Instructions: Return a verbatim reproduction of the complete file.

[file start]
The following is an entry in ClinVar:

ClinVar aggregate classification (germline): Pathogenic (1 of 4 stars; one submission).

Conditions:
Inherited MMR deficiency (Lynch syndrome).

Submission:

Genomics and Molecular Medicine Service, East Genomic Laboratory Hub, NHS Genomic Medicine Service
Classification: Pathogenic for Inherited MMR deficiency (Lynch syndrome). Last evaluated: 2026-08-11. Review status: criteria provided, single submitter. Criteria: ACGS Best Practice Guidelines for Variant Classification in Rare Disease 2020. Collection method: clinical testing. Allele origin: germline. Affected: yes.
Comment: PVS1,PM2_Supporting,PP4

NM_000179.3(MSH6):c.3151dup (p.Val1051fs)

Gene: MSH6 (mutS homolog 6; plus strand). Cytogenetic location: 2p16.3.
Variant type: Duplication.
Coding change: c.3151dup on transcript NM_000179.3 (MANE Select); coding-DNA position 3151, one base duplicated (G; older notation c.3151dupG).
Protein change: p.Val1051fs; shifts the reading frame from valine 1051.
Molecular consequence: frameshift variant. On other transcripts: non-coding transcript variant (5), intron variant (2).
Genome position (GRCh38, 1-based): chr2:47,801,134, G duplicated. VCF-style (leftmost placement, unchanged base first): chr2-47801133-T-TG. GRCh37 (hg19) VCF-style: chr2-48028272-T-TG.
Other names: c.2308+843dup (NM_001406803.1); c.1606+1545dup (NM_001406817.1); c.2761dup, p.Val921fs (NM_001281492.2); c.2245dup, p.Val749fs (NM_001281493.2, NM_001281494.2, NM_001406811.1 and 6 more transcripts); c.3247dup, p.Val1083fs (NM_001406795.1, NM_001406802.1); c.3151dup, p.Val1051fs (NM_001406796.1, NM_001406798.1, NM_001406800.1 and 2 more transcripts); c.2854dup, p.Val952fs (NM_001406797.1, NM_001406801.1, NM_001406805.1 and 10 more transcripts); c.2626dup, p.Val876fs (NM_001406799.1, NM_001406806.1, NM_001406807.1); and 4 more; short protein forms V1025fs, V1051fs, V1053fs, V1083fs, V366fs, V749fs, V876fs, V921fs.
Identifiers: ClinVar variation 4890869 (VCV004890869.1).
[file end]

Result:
The following is an entry in ClinVar:

ClinVar aggregate classification (germline): Pathogenic (1 of 4 stars; one submission).

Conditions:
Inherited MMR deficiency (Lynch syndrome).

Submission:

Genomics and Molecular Medicine Service, East Genomic Laboratory Hub, NHS Genomic Medicine Service
Classification: Pathogenic for Inherited MMR deficiency (Lynch syndrome). Last evaluated: 2026-08-11. Review status: criteria provided, single submitter. Criteria: ACGS Best Practice Guidelines for Variant Classification in Rare Disease 2020. Collection method: clinical testing. Allele origin: germline. Affected: yes.
Comment: PVS1,PM2_Supporting,PP4

NM_000179.3(MSH6):c.3151dup (p.Val1051fs)

Gene: MSH6 (mutS homolog 6; plus strand). Cytogenetic location: 2p16.3.
Variant type: Duplication.
Coding change: c.3151dup on transcript NM_000179.3 (MANE Select); coding-DNA position 3151, one base duplicated (G; older notation c.3151dupG).
Protein change: p.Val1051fs; shifts the reading frame from valine 1051.
Molecular consequence: frameshift variant. On other transcripts: non-coding transcript variant (5), intron variant (2).
Genome position (GRCh38, 1-based): chr2:47,801,134, G duplicated. VCF-style (leftmost placement, unchanged base first): chr2-47801133-T-TG. GRCh37 (hg19) VCF-style: chr2-48028272-T-TG.
Other names: c.2308+843dup (NM_001406803.1); c.1606+1545dup (NM_001406817.1); c.2761dup, p.Val921fs (NM_001281492.2); c.2245dup, p.Val749fs (NM_001281493.2, NM_001281494.2, NM_001406811.1 and 6 more transcripts); c.3247dup, p.Val1083fs (NM_001406795.1, NM_001406802.1); c.3151dup, p.Val1051fs (NM_001406796.1, NM_001406798.1, NM_001406800.1 and 2 more transcripts); c.2854dup, p.Val952fs (NM_001406797.1, NM_001406801.1, NM_001406805.1 and 10 more transcripts); c.2626dup, p.Val876fs (NM_001406799.1, NM_001406806.1, NM_001406807.1); and 4 more; short protein forms V1025fs, V1051fs, V1053fs, V1083fs, V366fs, V749fs, V876fs, V921fs.
Identifiers: ClinVar variation 4890869 (VCV004890869.1).